Look at it. Just look at the game you're playing from a distance. It's got almost everything anyone might ever want from an MMO, and then some. It's got a role-playing element, character development, exciting combat, complex economics, extensive lore, a diverse community, and to top it all off you get something new to look forward to several times a month.
The game has by now progressed so far with catering to the wishes of almost every individual, that it's hard to come up with something that this game is really missing. Even the most stubborn EoC-denying PvP-ers have been catered to by giving them a whole version of RuneScape all for them to do in and with whatever it is they do.
And just in case there really is something missing, you'll get asked about it. Whether you send your opinions to the world via the official forums, or cast your vote on one of the many polls that are run in the game itself, Jagex will take it, however briefly, into consideration.
And yet you see fewer people at minigames, Edgeville Bank is not nearly as crowded as it used to be, and your favourite skilling spots are all yours, even during the Bonus XP Weekend. Why?
Is it because of the dwindling amount of people that play RuneScape? Graphs that show the data say that it isn't. Is it that the bots are all gone, and you've really been the only real person cutting those Magic Trees down? Bots have been gone a while now on RS3.
Or is it that the game has become too diverse? Maybe. Usually when something is popular, like some Runite Rocks to mine, people have to forcibly take a spot to get at the precious resources that can be gained there. However, if you're going for Mining XP, you're better off going down to the Living Rock caverns where an infinite amount of people can mine the same rock (and they do on World 84).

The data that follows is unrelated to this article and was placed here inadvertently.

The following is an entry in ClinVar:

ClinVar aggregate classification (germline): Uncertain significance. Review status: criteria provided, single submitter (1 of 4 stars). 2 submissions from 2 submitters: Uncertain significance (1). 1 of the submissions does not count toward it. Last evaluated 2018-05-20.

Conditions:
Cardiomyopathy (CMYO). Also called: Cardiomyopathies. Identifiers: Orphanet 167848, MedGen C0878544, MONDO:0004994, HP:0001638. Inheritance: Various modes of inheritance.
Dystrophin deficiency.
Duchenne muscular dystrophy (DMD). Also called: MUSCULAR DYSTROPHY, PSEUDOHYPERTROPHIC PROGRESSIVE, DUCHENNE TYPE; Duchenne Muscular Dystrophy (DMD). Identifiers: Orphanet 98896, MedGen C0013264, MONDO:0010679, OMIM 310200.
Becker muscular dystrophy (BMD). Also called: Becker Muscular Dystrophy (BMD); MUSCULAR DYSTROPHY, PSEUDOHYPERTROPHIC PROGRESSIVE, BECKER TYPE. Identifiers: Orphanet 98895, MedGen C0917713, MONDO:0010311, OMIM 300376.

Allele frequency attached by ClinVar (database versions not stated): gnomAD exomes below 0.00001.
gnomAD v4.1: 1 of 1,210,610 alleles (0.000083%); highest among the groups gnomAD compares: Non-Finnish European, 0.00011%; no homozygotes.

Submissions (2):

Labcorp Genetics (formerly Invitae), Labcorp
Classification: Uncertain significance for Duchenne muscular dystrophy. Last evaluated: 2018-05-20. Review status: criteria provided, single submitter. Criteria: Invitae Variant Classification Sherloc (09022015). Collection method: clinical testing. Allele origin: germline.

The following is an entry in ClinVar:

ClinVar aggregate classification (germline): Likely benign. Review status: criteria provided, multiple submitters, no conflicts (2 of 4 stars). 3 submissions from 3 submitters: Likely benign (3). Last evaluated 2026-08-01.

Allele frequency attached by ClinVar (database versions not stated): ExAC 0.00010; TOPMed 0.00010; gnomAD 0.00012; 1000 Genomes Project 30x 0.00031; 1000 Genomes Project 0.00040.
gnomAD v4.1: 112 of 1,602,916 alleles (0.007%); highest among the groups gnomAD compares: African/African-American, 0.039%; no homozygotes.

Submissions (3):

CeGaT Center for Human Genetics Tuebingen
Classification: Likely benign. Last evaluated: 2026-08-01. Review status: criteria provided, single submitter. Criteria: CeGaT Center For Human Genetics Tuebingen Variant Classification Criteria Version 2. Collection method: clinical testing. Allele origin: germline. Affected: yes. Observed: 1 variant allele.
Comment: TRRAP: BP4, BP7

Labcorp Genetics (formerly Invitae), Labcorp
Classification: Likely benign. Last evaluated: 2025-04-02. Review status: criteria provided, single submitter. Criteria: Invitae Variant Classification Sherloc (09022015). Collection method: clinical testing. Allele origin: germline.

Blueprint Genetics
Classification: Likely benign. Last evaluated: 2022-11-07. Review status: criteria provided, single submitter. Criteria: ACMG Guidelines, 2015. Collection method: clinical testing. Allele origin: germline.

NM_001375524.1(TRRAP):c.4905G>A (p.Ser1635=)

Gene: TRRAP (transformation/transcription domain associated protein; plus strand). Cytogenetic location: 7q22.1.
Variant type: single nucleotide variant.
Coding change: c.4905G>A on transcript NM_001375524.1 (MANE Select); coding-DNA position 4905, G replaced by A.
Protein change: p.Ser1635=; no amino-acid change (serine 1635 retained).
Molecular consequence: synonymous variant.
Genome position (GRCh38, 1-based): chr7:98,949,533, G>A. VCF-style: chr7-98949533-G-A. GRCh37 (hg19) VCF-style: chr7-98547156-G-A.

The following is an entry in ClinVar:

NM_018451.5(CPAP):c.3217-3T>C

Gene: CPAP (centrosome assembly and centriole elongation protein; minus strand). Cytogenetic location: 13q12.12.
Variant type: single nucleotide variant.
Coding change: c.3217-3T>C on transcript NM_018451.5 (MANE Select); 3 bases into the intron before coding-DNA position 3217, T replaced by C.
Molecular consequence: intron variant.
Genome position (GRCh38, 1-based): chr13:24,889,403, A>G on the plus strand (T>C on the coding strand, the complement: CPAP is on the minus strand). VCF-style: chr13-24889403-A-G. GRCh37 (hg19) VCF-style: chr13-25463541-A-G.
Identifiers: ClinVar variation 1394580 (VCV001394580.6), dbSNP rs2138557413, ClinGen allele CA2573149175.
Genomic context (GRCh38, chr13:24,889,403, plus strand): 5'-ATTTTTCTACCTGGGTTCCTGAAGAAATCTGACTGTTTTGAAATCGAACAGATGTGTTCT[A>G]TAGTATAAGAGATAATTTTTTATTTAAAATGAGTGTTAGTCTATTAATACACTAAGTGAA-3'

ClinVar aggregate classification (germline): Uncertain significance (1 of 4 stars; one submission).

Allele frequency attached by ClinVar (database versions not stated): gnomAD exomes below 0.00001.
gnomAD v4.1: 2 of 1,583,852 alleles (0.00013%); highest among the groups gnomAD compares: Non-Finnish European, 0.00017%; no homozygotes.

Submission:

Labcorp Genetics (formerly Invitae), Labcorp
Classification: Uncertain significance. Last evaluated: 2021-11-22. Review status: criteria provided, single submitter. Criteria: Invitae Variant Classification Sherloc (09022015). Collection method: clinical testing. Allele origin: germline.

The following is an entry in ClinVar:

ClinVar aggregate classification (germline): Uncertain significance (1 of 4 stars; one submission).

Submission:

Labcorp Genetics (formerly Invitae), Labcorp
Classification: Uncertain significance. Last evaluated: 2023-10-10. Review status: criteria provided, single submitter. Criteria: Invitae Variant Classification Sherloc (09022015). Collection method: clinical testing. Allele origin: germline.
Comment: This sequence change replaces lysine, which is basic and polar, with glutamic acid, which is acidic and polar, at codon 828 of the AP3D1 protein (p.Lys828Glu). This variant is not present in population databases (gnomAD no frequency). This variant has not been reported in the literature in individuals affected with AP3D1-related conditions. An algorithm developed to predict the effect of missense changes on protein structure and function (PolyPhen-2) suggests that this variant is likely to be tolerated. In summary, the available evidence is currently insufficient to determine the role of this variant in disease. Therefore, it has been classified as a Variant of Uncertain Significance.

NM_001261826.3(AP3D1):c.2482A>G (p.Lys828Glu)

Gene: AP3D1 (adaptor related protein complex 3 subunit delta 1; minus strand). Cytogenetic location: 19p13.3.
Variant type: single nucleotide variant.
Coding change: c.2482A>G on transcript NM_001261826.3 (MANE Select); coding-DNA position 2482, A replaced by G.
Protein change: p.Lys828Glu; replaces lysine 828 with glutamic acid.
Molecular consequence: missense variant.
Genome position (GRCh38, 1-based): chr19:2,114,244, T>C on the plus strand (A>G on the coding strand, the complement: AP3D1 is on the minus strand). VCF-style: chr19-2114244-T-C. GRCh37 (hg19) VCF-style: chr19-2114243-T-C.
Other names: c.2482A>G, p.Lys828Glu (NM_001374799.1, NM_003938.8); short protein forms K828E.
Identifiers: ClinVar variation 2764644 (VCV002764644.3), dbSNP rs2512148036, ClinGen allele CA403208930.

But for things like the God Wars Dungeon, it used to be different. There are only so many worlds, and only a fraction of them are Loot- and Coin-shared. This meant you had to be out looking for a world that had nobody already flexing muscles at Nex, or it meant that you had to go in and out-perform the group already there. Now though, you can order your own little private room to cosy up to Kree'Arra and no one will bother you without you wishing so.
It's not just the GWD bosses either. It's from as lowly a "boss" as the Giant Mole all the way up to Vorago. And now it's been introduced with the latest minigame Heist, and I don't think this is the last we'll see of this type of privatization or instancing.
I'll fully admit that this gets rid of a lot of the strife between players, but there's a massive downside at the end of this slippery slope, which I hope to explain with the following analogy:
I suspect a lot of you use WhatsApp and/or Facebook. For those who haven't heard, one of these recently bought the other, and as a reaction, many have already switched from WhatsApp to the very similar Telegram. Facebook's problems with privacy are to blame as people think that their private WhatsApp messages will no longer be so private. But there's more.
A number of critics think that Facebook will use the things you talk about to your friends and family over WhatsApp to give you better targeted ads and such. For example, if you talk about cars a lot, you might see a rise in notifications about Formula1 and Nascar (I'm not saying it's a perfect system).
Now, when this is done with ads, there isn't much of a problem. On Amazon and IMDB I find the information that you find under "People who liked this also liked..." quite useful. But it doesn't stop with ads.
It's with newsfeeds also. Usually when you like what you read or see, you're inclined to want to come back for more. Whereas you DON'T like it, you will NOT come back for more and go look somewhere else. This, when you distil it down to get to the essence of it, basically means that the headlines on our same newsfeed might read something about the Olympics for you, while mine says something about Ukraine's potential civil war.
This is called confirmation-bias (seriously, read up on it), and is in the age of the internet a dangerously divisive phenomenon. And it's coming to RuneScape.
We already have two major games (RS3 and 07), and there's work being done of dividing up one of them into two different combat systems. I don't know what's next, but this trend of micro-targeting and catering to everyone's singular need is also dividing up their resources, time and manpower for some actual development.
At least in the long run you can take comfort knowing you will have the game that is perfectly tuned into your needs, but you'll have nobody to play it with.